For 10 days recently there has been something of an agricultural atmosphere around the town and Rye News has received many complaints, questions and suggestions as to who or what was responsible.
It turns out that the farmer responsible, writing on the Rye News Facebook page, confirmed that he has been spreading chicken manure on fields on Rye Marsh (between Rye and Winchelsea). The prevailing wind, at this time of year, being westerly, is the reason that Rye would receive the benefit of the aroma wafting across the landscape.
The farmer’s actions, we understand, are entirely legal and, as he has himself said, fertilising fields in this way is natural, organic and better for both the ground and the environment as a whole than using artificial fertilisers.
Several correspondents to this paper’s Facebook page have commented that as we live in a rural community then we should expect to smell like a rural community – a sentiment echoed by our County Council representative, Keith Glazier.
The farmer’s admission of responsibility, was published on the Rye News Facebook page on Friday September 1. He said the manure would be “incorporated” in the soil within 24 hours and the smell should dissipate over the next 48 hours. But, on Thursday (as the paper goes to publication) there was still a faint whiff in the Western end of the town. It must also be mentioned that the smell didn’t just start at the time of the very honest admission on Facebook but had, in fact, been around since the beginning of the Bank Holiday weekend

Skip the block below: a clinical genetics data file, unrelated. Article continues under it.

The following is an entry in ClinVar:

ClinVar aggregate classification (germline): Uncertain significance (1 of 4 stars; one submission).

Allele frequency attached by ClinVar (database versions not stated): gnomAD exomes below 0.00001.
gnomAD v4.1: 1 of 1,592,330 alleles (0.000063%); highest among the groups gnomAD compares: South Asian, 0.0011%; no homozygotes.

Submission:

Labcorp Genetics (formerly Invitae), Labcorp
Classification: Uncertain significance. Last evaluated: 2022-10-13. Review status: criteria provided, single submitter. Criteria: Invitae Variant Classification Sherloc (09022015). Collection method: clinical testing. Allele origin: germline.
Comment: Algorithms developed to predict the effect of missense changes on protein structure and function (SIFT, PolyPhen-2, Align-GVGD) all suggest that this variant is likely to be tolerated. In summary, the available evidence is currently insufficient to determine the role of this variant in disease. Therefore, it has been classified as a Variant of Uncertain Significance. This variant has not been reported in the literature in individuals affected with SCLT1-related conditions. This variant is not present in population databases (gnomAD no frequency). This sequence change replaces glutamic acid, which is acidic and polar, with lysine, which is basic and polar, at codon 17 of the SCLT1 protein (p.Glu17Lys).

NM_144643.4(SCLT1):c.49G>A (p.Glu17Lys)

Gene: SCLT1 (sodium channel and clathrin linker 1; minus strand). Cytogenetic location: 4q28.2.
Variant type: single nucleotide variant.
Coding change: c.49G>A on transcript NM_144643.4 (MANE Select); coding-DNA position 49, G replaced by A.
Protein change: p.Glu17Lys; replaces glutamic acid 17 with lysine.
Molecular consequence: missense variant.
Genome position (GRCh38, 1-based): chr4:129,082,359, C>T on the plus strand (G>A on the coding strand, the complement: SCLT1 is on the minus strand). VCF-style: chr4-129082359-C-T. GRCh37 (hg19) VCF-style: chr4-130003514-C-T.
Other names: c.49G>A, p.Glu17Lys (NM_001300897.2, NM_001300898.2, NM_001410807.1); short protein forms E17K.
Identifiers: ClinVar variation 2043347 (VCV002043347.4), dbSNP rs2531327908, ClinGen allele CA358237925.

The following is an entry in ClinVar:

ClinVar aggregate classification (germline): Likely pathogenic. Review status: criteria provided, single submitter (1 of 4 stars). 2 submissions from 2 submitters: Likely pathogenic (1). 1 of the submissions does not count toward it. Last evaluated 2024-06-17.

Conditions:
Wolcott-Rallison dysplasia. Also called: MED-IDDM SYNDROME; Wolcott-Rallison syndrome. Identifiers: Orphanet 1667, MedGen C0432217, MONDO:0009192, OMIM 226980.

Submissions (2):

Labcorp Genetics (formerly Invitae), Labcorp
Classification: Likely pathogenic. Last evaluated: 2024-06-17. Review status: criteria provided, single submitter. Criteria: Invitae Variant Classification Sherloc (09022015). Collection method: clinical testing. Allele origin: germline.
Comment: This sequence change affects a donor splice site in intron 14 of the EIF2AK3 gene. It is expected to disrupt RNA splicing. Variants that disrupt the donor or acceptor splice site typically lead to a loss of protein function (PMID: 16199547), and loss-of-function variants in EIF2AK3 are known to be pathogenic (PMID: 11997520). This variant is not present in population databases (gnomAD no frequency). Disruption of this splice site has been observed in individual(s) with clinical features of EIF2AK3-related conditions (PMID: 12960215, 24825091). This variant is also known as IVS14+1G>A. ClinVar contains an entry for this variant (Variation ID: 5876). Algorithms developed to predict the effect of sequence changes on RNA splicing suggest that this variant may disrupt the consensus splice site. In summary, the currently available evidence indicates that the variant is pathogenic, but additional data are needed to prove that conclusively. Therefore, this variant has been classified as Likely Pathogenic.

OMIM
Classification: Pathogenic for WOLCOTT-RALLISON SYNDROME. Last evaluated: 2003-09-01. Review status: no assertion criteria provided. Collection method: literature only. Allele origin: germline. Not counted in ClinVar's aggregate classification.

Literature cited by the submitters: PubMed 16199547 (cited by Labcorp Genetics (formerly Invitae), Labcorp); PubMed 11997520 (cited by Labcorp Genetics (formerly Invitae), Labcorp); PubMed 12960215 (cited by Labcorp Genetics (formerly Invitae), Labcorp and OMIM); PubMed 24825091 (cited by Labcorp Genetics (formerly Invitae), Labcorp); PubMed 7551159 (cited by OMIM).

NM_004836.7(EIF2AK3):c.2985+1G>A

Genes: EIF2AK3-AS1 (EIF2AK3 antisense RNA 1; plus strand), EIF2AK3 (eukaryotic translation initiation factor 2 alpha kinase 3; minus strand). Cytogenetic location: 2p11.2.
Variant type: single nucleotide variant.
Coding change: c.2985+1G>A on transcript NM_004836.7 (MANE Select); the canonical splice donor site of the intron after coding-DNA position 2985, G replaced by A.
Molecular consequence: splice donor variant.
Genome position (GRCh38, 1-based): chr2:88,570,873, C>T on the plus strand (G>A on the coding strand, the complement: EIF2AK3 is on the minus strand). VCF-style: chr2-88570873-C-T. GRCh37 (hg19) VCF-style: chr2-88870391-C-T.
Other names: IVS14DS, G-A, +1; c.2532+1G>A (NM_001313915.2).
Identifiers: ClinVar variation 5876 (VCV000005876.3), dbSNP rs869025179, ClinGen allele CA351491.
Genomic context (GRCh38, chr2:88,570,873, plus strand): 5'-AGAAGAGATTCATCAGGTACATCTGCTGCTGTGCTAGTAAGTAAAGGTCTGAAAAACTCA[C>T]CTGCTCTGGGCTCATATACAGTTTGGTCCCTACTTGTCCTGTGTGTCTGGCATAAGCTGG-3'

The town, therefore, has endured the odour for nearly two weeks, to date, rather than just the few days estimated, and this included the busiest weekend of the year with Rye crowded with both residents and visitors for the holiday and the Jazz Festival. One visitor has given their impression of Rye as “a lovely little town, but very smelly” and several B&B owners have contacted us with concerns that this could affect future business.
We have quoted, above, the argument that as we live in a rural community, we should expect this sort of thing. But, others have maintained that responsibility is a two-way affair. Those – like many of our correspondents – who live in the town have a responsibility not to hamper the farmers’ efforts by trampling over their crops, leaving gates open or allowing dogs to worry their animals. Equally, they say, the farmers have a responsibility to those not part of the farming industry to ensure that their activities do not impinge on the rest of the community more than is necessary. In this instance, that would have meant clearing and “incorporating” the contents of chicken sheds after a major holiday weekend and one of great importance to the town’s economy, rather than during it.
Please note that the pictures shown here are generic, designed to illustrate this article and are not of any specific farm.
Photos: library images